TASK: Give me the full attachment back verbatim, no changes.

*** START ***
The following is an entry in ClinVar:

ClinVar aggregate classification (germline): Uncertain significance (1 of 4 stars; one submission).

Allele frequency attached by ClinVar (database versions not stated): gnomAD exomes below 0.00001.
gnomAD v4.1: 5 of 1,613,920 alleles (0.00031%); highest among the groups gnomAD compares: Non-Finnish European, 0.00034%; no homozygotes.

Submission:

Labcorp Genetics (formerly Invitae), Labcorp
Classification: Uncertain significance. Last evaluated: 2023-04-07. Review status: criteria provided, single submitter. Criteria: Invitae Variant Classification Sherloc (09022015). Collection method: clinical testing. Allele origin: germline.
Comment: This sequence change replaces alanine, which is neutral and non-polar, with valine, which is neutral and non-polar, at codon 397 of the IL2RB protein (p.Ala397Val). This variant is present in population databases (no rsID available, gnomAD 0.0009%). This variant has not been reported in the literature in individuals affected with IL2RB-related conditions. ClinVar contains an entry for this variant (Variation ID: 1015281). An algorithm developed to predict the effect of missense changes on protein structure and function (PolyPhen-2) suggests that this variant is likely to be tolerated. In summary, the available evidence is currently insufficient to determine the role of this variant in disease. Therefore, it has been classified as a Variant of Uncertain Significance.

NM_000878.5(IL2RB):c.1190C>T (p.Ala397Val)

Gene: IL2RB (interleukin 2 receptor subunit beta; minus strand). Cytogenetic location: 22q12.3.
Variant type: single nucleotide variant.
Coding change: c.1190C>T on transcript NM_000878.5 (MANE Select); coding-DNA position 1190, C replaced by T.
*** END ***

The following is an entry in ClinVar:

ClinVar aggregate classification (germline): Uncertain significance (1 of 4 stars; one submission).

Allele frequency attached by ClinVar (database versions not stated): gnomAD exomes below 0.00001.
gnomAD v4.1: 5 of 1,613,920 alleles (0.00031%); highest among the groups gnomAD compares: Non-Finnish European, 0.00034%; no homozygotes.

Submission:

Labcorp Genetics (formerly Invitae), Labcorp
Classification: Uncertain significance. Last evaluated: 2023-04-07. Review status: criteria provided, single submitter. Criteria: Invitae Variant Classification Sherloc (09022015). Collection method: clinical testing. Allele origin: germline.
Comment: This sequence change replaces alanine, which is neutral and non-polar, with valine, which is neutral and non-polar, at codon 397 of the IL2RB protein (p.Ala397Val). This variant is present in population databases (no rsID available, gnomAD 0.0009%). This variant has not been reported in the literature in individuals affected with IL2RB-related conditions. ClinVar contains an entry for this variant (Variation ID: 1015281). An algorithm developed to predict the effect of missense changes on protein structure and function (PolyPhen-2) suggests that this variant is likely to be tolerated. In summary, the available evidence is currently insufficient to determine the role of this variant in disease. Therefore, it has been classified as a Variant of Uncertain Significance.

NM_000878.5(IL2RB):c.1190C>T (p.Ala397Val)

Gene: IL2RB (interleukin 2 receptor subunit beta; minus strand). Cytogenetic location: 22q12.3.
Variant type: single nucleotide variant.
Coding change: c.1190C>T on transcript NM_000878.5 (MANE Select); coding-DNA position 1190, C replaced by T.